Posted by annemag on 09 February 2017

Recognising that these are mere snippets – fragments – it is plain to see the mastery of language here. My favourite poem is “What it is like to be a dyke”. A seemingly straightforward list type poem, it says much in a few lines. 

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Nothing to Lose by Clare Lydon

Posted by Amy Withnall on 01 February 2017

The latest book from Clare Lydon is out. Nobody would ever describe Scarlet Williams as a ray of sunshine, but that doesn’t mean she deserves the flood that wipes out her basement flat, making her temporarily homeless.

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Embrace your fluid sexuality with Fanny Fun

Posted by Planet Nation on 30 January 2017

In 1948, the release of Alfred Kinsey’s ‘Sexual Behavior in the Human Male’ introduced the world to the Kinsey Scale, and the now-widely-accepted notion that people are not simply “straight” or “gay”. Sexuality is fluid and, in a compelling new novel by M. Cassol, women everywhere are encouraged to discover and prosper as who they really are.

Fanny Fun’ whisks readers from Sydney to the South of France, as a formidable team of heroines explore their bisexuality and lesbianism in the elusive search for love. 

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Bureau of Holiday Affairs by Andi Marquette

Posted by annemag on 06 December 2016

As we approach the Christmas season, it makes sense to seek out seasonal reading and one good lesfic recommendation from me is The Bureau of Holiday Affairs by Andi Marquette. If you've read anything of Andi's before, you'll know you're in safe hands. This is the same series (Twice Told Tales) as her take on The Legend of Sleepy Hollow, but as you've missed Halloween for that one, check out the Christmas read instead.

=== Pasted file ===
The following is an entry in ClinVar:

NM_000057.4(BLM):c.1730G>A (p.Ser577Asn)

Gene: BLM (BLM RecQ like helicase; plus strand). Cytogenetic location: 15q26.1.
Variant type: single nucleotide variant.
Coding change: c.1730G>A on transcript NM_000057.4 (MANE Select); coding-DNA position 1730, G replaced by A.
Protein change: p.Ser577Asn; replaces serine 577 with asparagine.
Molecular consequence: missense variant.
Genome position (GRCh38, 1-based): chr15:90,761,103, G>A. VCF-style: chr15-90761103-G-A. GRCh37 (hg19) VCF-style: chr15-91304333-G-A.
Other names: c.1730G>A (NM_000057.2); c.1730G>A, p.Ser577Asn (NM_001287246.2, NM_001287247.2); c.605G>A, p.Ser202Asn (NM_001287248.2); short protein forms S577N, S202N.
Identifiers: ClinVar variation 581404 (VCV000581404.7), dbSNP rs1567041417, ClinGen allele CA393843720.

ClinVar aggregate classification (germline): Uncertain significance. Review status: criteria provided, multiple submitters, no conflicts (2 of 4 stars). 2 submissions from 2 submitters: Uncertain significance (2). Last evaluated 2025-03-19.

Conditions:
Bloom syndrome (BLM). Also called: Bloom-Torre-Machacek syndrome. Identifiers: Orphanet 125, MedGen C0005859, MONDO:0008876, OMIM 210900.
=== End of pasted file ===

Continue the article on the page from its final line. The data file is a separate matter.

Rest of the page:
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Short Sharp Shocks by Jett Nyx

Posted by annemag on 27 November 2016

The book is in four parts (1) Innocence, (2) Identity, (3) Love and (4) Lust. Lots of clues there about what to expect and the content gets more graphic as the book progresses. There are a few weak pieces, especially poems where Jett Nyx is trying to make words fit a context or shape and some of the emotion is lost but there are some extremely good pieces where the emotion is so strong it is pushing off the page.

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Dirty Little War by CK Martin

Posted by Amy Withnall on 23 November 2016

Evie and Carmen are at opposite ends of the crime world but a meeting in a sleazy bar brings them closer together than either of them ever imagined. For Evie this is a chance to get one over on the rich businesswoman but it soon turns into something much more.